On the up side though, it’s quite easy to pull off the awesome moves seen in the anime, provided you have enough charge - or tension as it’s called in the game. Super moves are done by pushing the right analog stick in any given direction. You can also customize which move is done for each available direction. Ultimate moves are performed by pushing down on the right analog stick and require a completely-filled tension gauge. Super and Ultimate moves are executed very well in this game and again, are very authentic to the anime series. For example, Super Saiyan 2 Gohan’s Ultimate attack is the father-son kamehameha wave which killed Cell in the anime series. In the game, the attack looks exactly the same as it’s animated counterpart, with Gohan firing the beam using one hand and Goku in the background performing his kamehameha.
Controls aside, I was hoping the game would have some saving grace in Galaxy Mode, which is the closest thing it has to a story mode. Granted, too many DBZ-based games have simply resorted to re-telling the anime’s plot in their story modes, but this one just feels rushed and even with the incentive of unlocking more characters, I felt no desire to trudge on. In Galaxy Mode, each character has their own zone (or galaxy) and in each zone are a series of fights. Most of these fights feature special conditions to fight in which does sometimes make for some interesting gameplay. But most of the time, it really doesn’t make too much of a difference. There is one fighting condition that I genuinely hated though, and whoever thought it was a good idea, well, it really wasn’t. In some of these Galaxy Mode fights, the player must start in a near death state. If you get hit just once, the battle’s over and you lose. It wouldn’t be too bad if it was just you versus one enemy but more often than not, the enemy party has several characters who need to be defeat one after the other. The incredibly sloppy blocking controls don’t help things any either.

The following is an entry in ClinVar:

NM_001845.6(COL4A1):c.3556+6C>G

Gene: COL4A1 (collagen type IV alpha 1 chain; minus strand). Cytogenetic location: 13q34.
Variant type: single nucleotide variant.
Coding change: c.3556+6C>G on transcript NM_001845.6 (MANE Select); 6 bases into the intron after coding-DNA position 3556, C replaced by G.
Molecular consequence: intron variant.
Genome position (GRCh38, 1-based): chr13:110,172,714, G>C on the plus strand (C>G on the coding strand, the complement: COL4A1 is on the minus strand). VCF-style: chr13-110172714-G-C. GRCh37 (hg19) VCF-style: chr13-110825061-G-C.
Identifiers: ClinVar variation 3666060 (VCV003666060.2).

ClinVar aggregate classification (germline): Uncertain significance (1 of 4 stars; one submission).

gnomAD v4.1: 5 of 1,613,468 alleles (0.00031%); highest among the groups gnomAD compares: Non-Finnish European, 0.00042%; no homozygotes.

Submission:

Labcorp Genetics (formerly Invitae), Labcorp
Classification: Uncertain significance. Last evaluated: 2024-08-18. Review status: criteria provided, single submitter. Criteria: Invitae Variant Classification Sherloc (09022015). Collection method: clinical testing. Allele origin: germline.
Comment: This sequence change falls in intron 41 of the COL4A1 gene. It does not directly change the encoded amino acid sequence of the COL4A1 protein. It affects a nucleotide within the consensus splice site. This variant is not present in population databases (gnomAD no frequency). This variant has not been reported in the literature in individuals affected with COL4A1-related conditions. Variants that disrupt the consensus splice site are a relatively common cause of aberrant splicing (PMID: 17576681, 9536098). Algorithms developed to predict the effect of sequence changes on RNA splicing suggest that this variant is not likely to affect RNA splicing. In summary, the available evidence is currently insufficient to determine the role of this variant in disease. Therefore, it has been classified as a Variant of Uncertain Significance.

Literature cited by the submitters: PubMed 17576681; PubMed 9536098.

Raging Blast has a lot crammed in it though. By playing through the various battles, you unlock new characters and earn new content for the in-game encyclopedia and museum. The incentive is good, but the tedious nature of the game overpowers any interest I had in unlocking everything.
Despite how great it looks and the sheer amount of content to be had, the weak controls and the poor fighting system outshines what could have been a great total package. As far as I’m concerned, if you want a solid DBZ fighter, Budokai Tenkaichi 3 on the Wii takes the cake.
- Strong voice work
- Full length HD movie on disc
- Huge roster of characters...
- Terrible controls
- Characters all operate in the same way and feel far too similar
- Gameplay can become incredibly frustrating
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Release Date : 2010/11/02
System : PlayStation 3
Publisher : Namco Bandai
Developer : Spike
Category : Fighting & Wrestling
ESRB : T
7.0 / 10